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Cardiology systems

Cerner integrates ECGs with electronic health records

CHICAGO – At the recent Radiological Society of North America (RSNA) conference, Cerner Corp., of Kansas City, Mo., showed an innovation in the area of electrocardiogram (ECG) systems. The company claims to be the first in the world to integrate ECG data into the electronic health record using the DICOM imaging standard.

They’ve done this by partnering with Mortara Instrument Inc. of Milwaukee, a non-invasive cardiology company, to create a DICOM-compatible version of the E-Scribe ECG system for Cerner’s Millennium electronic medical record platform.

There are many benefits to this – it means that hospitals don’t have to maintain a separate archiving infrastructure for their ECG systems. Instead, ECG images and results can be consolidated in the main electronic medical record.

As well, it means that cardiologists can quickly obtain the patient information they need from other parts of the electronic record – such as allergies, medications, labs and previous cardiology tests. Other physicians can quickly obtain the ECG records without having to transfer to a different system.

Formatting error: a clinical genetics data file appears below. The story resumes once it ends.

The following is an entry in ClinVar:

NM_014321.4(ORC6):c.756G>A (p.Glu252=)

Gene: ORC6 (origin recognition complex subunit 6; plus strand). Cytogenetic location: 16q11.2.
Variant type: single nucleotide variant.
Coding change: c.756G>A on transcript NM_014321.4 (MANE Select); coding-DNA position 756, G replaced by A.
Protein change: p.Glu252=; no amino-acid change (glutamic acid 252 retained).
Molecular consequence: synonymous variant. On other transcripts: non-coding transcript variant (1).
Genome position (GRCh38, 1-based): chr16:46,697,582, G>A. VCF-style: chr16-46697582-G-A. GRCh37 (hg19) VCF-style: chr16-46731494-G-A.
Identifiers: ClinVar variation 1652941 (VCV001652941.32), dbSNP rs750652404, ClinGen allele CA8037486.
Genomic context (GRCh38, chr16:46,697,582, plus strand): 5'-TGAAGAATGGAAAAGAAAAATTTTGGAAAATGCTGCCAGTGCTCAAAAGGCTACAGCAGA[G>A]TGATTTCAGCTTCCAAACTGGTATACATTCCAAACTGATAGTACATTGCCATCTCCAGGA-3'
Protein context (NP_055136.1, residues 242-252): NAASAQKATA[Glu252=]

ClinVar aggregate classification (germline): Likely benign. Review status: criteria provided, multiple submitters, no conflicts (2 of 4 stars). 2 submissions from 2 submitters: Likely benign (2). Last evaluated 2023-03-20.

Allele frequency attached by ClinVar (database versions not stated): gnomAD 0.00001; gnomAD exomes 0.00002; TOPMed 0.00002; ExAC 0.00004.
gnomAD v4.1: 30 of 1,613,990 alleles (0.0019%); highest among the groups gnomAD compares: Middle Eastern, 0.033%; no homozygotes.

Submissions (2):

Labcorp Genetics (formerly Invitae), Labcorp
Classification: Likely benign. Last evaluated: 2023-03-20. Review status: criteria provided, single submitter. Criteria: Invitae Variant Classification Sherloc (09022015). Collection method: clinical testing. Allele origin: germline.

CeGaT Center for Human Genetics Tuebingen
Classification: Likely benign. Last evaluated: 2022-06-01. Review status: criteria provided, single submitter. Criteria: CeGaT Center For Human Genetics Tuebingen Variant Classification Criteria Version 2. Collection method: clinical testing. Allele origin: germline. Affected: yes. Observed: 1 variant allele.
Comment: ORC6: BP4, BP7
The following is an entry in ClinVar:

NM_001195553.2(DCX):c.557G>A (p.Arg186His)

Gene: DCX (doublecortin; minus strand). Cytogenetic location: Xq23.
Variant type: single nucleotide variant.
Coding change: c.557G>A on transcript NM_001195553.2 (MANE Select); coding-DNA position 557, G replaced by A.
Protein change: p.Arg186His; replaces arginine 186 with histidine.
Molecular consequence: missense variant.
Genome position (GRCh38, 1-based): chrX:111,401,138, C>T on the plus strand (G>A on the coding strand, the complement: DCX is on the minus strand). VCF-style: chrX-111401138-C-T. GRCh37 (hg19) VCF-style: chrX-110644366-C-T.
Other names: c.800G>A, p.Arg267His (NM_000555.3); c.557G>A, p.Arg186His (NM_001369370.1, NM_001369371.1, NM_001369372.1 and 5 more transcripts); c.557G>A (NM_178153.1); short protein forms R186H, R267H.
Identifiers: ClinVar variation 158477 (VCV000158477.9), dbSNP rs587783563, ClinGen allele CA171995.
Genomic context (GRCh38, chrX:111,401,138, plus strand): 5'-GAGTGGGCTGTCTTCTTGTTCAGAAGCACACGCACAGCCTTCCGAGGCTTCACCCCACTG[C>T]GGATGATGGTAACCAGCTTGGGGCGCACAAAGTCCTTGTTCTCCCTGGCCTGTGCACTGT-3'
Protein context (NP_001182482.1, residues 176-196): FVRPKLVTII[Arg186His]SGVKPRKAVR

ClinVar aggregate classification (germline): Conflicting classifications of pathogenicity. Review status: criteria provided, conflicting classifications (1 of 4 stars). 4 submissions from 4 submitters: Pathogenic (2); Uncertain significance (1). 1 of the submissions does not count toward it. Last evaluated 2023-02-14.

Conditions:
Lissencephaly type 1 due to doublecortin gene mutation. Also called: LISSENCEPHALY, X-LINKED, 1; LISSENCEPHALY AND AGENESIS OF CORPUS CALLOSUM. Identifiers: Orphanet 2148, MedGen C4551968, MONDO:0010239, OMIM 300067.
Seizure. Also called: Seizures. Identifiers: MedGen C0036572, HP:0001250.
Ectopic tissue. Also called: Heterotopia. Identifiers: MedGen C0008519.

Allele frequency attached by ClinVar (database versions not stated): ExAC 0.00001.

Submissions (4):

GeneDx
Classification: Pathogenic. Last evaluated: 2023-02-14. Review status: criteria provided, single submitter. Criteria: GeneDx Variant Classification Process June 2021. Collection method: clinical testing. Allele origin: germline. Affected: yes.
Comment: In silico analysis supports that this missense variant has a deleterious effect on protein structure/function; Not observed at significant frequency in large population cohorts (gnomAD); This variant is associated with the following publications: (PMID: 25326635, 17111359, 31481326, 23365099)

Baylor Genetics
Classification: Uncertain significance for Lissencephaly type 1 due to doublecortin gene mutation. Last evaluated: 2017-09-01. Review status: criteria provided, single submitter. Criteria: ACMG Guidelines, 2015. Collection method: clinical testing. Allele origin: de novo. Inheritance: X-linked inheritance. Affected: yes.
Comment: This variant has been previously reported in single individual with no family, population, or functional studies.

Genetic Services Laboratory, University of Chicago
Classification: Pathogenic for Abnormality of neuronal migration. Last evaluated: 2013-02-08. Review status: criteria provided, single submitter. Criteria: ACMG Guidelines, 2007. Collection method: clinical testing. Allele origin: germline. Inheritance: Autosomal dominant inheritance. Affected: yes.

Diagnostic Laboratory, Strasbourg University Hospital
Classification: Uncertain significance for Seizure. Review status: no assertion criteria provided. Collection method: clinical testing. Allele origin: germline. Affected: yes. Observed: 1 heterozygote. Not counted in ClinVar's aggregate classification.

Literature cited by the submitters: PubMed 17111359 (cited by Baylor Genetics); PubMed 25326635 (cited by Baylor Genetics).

What’s more, information can be collected wirelessly from ECG carts – seconds after it is collected, it can be beamed from the cart directly into the patient’s electronic record.

Interestingly, orders and worklists can be sent wirelessly from the information system to the cart, allowing exams to start faster. “What used to take half-an-hour is now done in minutes,” commented Cerner’s Bill Waters, VP of Cardiology and Imaging.

So far, Cerner has sold 30 of the DICOM-compatible ECG applications, of which 10 are up and running. The company said there is strong interest from Canadian customers.

Cerner also demonstrated its MD Bus, as system that enables information from all types of medical devices to be integrated into the electronic chart. Data from pumps, monitors and even beds – such as the new generation of smart beds that measure the patient’s weight – can all be linked into the record. “We’re creating a plug-and-play bus,” said Scott Porter, VP of TechWorks at Cerner. “You plug in your device, and it will collect the information. It’s then collated in a single record.”

Finally, Cerner showed how it is integrating all types of visual information into its PACS, enabling it to be viewed on a single workstation. In addition to the standard radiological modalities, these images include endoscopy, pathology, GI lab, OR, orthopedics and ophthalmology. According to Cerner, the PACS can accommodate all of the different workflows of these differing areas of the hospital.

 

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